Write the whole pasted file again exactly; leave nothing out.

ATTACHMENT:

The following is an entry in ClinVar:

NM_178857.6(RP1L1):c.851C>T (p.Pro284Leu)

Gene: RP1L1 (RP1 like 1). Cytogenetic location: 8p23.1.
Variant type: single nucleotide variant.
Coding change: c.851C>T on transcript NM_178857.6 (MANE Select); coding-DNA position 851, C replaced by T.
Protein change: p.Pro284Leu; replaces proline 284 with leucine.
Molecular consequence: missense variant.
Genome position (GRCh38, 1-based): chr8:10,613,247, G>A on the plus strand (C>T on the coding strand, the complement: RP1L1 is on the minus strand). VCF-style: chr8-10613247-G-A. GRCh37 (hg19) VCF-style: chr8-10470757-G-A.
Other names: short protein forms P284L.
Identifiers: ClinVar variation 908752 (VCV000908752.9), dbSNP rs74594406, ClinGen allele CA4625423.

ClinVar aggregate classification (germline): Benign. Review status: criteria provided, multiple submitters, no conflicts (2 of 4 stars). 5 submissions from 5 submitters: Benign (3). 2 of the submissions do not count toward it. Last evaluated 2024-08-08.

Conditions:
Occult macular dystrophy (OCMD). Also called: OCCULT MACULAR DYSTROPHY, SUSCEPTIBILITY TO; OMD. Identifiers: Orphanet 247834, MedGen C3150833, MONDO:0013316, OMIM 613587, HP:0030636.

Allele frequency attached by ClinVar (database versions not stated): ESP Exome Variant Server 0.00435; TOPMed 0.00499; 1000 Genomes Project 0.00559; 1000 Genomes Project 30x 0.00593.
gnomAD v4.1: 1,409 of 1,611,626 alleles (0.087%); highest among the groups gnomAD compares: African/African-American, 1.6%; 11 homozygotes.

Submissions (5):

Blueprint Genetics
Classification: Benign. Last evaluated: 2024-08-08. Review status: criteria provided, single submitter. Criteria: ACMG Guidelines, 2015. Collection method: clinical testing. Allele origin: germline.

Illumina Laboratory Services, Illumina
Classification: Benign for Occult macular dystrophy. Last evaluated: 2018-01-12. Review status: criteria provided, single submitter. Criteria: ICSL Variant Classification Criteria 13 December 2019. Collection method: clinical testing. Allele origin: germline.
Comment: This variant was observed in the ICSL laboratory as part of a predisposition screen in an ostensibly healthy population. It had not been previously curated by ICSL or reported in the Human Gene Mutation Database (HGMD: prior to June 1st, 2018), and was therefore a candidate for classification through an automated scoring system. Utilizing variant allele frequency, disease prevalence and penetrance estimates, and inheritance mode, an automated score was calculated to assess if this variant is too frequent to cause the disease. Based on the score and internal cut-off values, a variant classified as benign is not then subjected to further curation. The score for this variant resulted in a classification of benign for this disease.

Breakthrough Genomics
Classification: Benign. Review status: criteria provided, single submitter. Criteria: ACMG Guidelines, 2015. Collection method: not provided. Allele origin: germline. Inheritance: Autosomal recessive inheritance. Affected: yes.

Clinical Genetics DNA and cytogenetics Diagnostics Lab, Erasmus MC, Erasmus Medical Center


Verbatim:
The following is an entry in ClinVar:

NM_178857.6(RP1L1):c.851C>T (p.Pro284Leu)

Gene: RP1L1 (RP1 like 1). Cytogenetic location: 8p23.1.
Variant type: single nucleotide variant.
Coding change: c.851C>T on transcript NM_178857.6 (MANE Select); coding-DNA position 851, C replaced by T.
Protein change: p.Pro284Leu; replaces proline 284 with leucine.
Molecular consequence: missense variant.
Genome position (GRCh38, 1-based): chr8:10,613,247, G>A on the plus strand (C>T on the coding strand, the complement: RP1L1 is on the minus strand). VCF-style: chr8-10613247-G-A. GRCh37 (hg19) VCF-style: chr8-10470757-G-A.
Other names: short protein forms P284L.
Identifiers: ClinVar variation 908752 (VCV000908752.9), dbSNP rs74594406, ClinGen allele CA4625423.

ClinVar aggregate classification (germline): Benign. Review status: criteria provided, multiple submitters, no conflicts (2 of 4 stars). 5 submissions from 5 submitters: Benign (3). 2 of the submissions do not count toward it. Last evaluated 2024-08-08.

Conditions:
Occult macular dystrophy (OCMD). Also called: OCCULT MACULAR DYSTROPHY, SUSCEPTIBILITY TO; OMD. Identifiers: Orphanet 247834, MedGen C3150833, MONDO:0013316, OMIM 613587, HP:0030636.

Allele frequency attached by ClinVar (database versions not stated): ESP Exome Variant Server 0.00435; TOPMed 0.00499; 1000 Genomes Project 0.00559; 1000 Genomes Project 30x 0.00593.
gnomAD v4.1: 1,409 of 1,611,626 alleles (0.087%); highest among the groups gnomAD compares: African/African-American, 1.6%; 11 homozygotes.

Submissions (5):

Blueprint Genetics
Classification: Benign. Last evaluated: 2024-08-08. Review status: criteria provided, single submitter. Criteria: ACMG Guidelines, 2015. Collection method: clinical testing. Allele origin: germline.

Illumina Laboratory Services, Illumina
Classification: Benign for Occult macular dystrophy. Last evaluated: 2018-01-12. Review status: criteria provided, single submitter. Criteria: ICSL Variant Classification Criteria 13 December 2019. Collection method: clinical testing. Allele origin: germline.
Comment: This variant was observed in the ICSL laboratory as part of a predisposition screen in an ostensibly healthy population. It had not been previously curated by ICSL or reported in the Human Gene Mutation Database (HGMD: prior to June 1st, 2018), and was therefore a candidate for classification through an automated scoring system. Utilizing variant allele frequency, disease prevalence and penetrance estimates, and inheritance mode, an automated score was calculated to assess if this variant is too frequent to cause the disease. Based on the score and internal cut-off values, a variant classified as benign is not then subjected to further curation. The score for this variant resulted in a classification of benign for this disease.

Breakthrough Genomics
Classification: Benign. Review status: criteria provided, single submitter. Criteria: ACMG Guidelines, 2015. Collection method: not provided. Allele origin: germline. Inheritance: Autosomal recessive inheritance. Affected: yes.

Clinical Genetics DNA and cytogenetics Diagnostics Lab, Erasmus MC, Erasmus Medical Center